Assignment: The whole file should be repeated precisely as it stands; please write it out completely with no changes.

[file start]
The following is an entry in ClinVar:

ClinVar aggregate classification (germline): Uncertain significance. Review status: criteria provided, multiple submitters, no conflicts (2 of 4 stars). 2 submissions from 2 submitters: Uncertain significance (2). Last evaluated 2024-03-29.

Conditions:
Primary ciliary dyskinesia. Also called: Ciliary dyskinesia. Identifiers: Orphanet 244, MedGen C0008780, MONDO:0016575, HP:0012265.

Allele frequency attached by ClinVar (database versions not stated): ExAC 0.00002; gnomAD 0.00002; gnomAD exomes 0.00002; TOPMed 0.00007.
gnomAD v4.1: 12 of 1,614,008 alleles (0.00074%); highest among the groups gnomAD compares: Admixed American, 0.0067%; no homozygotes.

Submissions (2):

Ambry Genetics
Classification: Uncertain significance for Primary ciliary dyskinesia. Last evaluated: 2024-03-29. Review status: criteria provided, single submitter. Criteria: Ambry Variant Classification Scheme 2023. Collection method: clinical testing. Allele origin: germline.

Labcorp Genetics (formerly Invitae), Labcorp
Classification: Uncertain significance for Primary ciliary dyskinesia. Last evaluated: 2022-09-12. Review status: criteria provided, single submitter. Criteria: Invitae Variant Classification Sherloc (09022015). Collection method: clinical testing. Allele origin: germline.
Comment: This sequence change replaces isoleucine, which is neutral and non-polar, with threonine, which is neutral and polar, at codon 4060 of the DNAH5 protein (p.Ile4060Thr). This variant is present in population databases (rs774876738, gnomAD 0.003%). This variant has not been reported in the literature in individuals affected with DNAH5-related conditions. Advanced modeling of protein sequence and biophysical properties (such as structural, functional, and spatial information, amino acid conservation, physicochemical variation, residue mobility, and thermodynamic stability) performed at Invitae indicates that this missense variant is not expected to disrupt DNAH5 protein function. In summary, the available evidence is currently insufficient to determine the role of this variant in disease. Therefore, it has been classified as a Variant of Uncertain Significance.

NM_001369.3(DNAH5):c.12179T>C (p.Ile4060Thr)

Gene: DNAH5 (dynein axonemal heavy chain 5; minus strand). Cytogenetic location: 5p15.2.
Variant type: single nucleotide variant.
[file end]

The following is an entry in ClinVar:

ClinVar aggregate classification (germline): Uncertain significance. Review status: criteria provided, multiple submitters, no conflicts (2 of 4 stars). 2 submissions from 2 submitters: Uncertain significance (2). Last evaluated 2024-03-29.

Conditions:
Primary ciliary dyskinesia. Also called: Ciliary dyskinesia. Identifiers: Orphanet 244, MedGen C0008780, MONDO:0016575, HP:0012265.

Allele frequency attached by ClinVar (database versions not stated): ExAC 0.00002; gnomAD 0.00002; gnomAD exomes 0.00002; TOPMed 0.00007.
gnomAD v4.1: 12 of 1,614,008 alleles (0.00074%); highest among the groups gnomAD compares: Admixed American, 0.0067%; no homozygotes.

Submissions (2):

Ambry Genetics
Classification: Uncertain significance for Primary ciliary dyskinesia. Last evaluated: 2024-03-29. Review status: criteria provided, single submitter. Criteria: Ambry Variant Classification Scheme 2023. Collection method: clinical testing. Allele origin: germline.

Labcorp Genetics (formerly Invitae), Labcorp
Classification: Uncertain significance for Primary ciliary dyskinesia. Last evaluated: 2022-09-12. Review status: criteria provided, single submitter. Criteria: Invitae Variant Classification Sherloc (09022015). Collection method: clinical testing. Allele origin: germline.
Comment: This sequence change replaces isoleucine, which is neutral and non-polar, with threonine, which is neutral and polar, at codon 4060 of the DNAH5 protein (p.Ile4060Thr). This variant is present in population databases (rs774876738, gnomAD 0.003%). This variant has not been reported in the literature in individuals affected with DNAH5-related conditions. Advanced modeling of protein sequence and biophysical properties (such as structural, functional, and spatial information, amino acid conservation, physicochemical variation, residue mobility, and thermodynamic stability) performed at Invitae indicates that this missense variant is not expected to disrupt DNAH5 protein function. In summary, the available evidence is currently insufficient to determine the role of this variant in disease. Therefore, it has been classified as a Variant of Uncertain Significance.

NM_001369.3(DNAH5):c.12179T>C (p.Ile4060Thr)

Gene: DNAH5 (dynein axonemal heavy chain 5; minus strand). Cytogenetic location: 5p15.2.
Variant type: single nucleotide variant.